Cost of utility fight tops $623,000

Sponsored by

BELLEVUE, Nov. 03, 2000 (Eastside Journal)—Water and sewer customers in Bellevue and Newcastle have spent more than $623,000 funding a five-year battle over utility service in south Bellevue.

The smaller Coal Creek Utility District is outspending Bellevue to keep from losing half its customer base — that portion located within the Bellevue city limits.

Coal Creek Utility Board President Pam Martin said it's a battle against big government, and that it's worth the cost.

"We wouldn't have spent a dime if they just left us alone," Martin said. "But they have their manifest destiny to provide water and sewer to all in the city limits.

"We don't believe we are doing our customers a service if we allow big government to take over."

The Coal Creek Utility District has spent $369,689.59 for experts, attorneys, studies, public relations, newsletters and signs and buttons advertising support for the district since 1997, according to documents obtained by the Eastside Journal. The district has a $5 million annual budget.

Bellevue has spent $253,519 since 1995 on engineering experts, public relations and studies. Bellevue wants to take over service for about 5,600 homes — 11,500 of the district's 20,660 customers — within city limits.

Customers' monthly utility fees — not tax dollars — are paying for the fight. In addition to south Bellevue homes, the district serves all 3,577 homes in Newcastle and 57 homes in Renton.

And costs will continue to rise as the utility district takes its battle to King County Superior Court. Coal Creek hopes to overturn a county decision that allows Bellevue to take over the part of the district that's inside the city limits.

Officials never questioned how much money they should spend to fight Bellevue's takeover bid, said Tom Peadon, general manager of the Coal Creek district. It's an emotional issue for employees and customers who like the district, which has been in business more than 40 years.

Coal Creek outspent Bellevue in public relations, $38,000 to $19,000, sending informational mailings and hiring a firm to represent the district.

Half of what the district spent, $188,000, has gone to attorneys.

Bellevue's costs do not include five years of city staff time — including that of in-house attorneys — devoted to the proposed takeover. Bellevue's utility department this year has a $44.3 million water and sewer budget.

Bellevue Utilities Director Lloyd Warren said Coal Creek is the last big utility district takeover within the city limits.

Bellevue's consultant costs have multiplied, Warren said, in order to collect and compile hard-to-get financial information on the Coal Creek district to build a case for county approval of the takeover. The county decided in Bellevue's favor in August.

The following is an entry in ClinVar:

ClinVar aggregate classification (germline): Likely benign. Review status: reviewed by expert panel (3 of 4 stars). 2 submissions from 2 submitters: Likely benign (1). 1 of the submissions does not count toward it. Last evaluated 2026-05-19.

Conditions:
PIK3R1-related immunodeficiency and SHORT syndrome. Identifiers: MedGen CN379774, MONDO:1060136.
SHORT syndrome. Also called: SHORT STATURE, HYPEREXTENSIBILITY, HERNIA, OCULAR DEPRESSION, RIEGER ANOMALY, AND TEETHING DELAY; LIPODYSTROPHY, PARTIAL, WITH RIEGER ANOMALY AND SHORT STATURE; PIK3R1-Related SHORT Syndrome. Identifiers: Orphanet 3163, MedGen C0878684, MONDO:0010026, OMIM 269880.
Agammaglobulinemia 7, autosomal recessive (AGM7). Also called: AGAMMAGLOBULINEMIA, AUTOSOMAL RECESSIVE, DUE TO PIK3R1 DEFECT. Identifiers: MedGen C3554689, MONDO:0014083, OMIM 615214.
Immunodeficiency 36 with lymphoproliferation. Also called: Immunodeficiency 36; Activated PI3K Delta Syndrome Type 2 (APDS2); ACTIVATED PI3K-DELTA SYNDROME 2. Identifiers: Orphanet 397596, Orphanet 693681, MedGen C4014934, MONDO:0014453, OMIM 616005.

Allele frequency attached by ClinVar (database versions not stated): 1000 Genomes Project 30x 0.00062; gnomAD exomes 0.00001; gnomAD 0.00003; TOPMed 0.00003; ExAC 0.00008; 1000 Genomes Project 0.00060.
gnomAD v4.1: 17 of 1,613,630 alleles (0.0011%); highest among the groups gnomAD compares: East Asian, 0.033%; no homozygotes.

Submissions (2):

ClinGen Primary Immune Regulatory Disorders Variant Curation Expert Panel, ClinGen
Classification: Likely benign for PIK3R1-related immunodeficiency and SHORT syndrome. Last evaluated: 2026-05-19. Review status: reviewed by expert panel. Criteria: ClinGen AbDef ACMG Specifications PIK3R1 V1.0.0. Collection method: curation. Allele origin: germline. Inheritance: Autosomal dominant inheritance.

"It isn't money I wanted to spend," Warren said. "These ratepayer dollars could have been spent on delivering services to customers."

The smaller district has demanded a $16.8 million alimony payment from Bellevue if the takeover is approved. Without that, Coal Creek officials claim they would need to increase water rates 55 percent and sewer rates 23 percent.

Both sides are now discussing how to avoid a date in court next April, but they remain far apart on what should be negotiated.

"We've tried to stop, to negotiate with them," Martin said. "They have one goal in mind. There is no negotiating."

Costly battle

The battle over utility service in south Bellevue has cost water and sewer customers $623,000.

City of Bellevue

Consultants: $233,947

Public relations, mailings: $19,572

Total: $253,519

Coal Creek Utility District

Attorneys: $188,463.18

Consultants: $140,440.74

Public relations: $38,587.71

Copying, notices: $2,197.96

Total: $369,689.59

Jeff Switzer can be reached at jeff.switzer@eastsidejournal.com.

Daily newspaper content from http://www.eastsidejournal.com

©2000 Horvitz Newspapers Inc.

Sponsored by

TODAY'S HEADLINES

Interior, USDA partnership to protect, restore major AZ watershed

Under a new joint watershed restoration agreement, the Department of Interior and U.S. Department of Agriculture have teamed up to better protect and restore the C.C. Cragin Reservoir in Central Arizona. 

Increased water recycling, irrigation key to reducing global water scarcity, study finds

A new study conducted by researchers from McGill and Utrecht University outlines strategies in six key areas that they believe can be combined in different ways in different parts of the world in order to effectively reduce water stress and ultimately minimize water scarcity. 

Advanced UV application center opened in China

Ultraviolet treatment specialist Hanovia and the industrial division of its U.S. sister company Aquionics have launched a new UV Application Center in Shanghai, China.

CDM Smith wins IWA Project Innovation Award for San Diego water resources plan

The International Water Association has honored CDM Smith, a full-service engineering and construction firm, with a Project Innovation Award in the global planning category for the city of San Diego's long-range water resources plan.

FOLLOW US ON SOCIAL MEDIA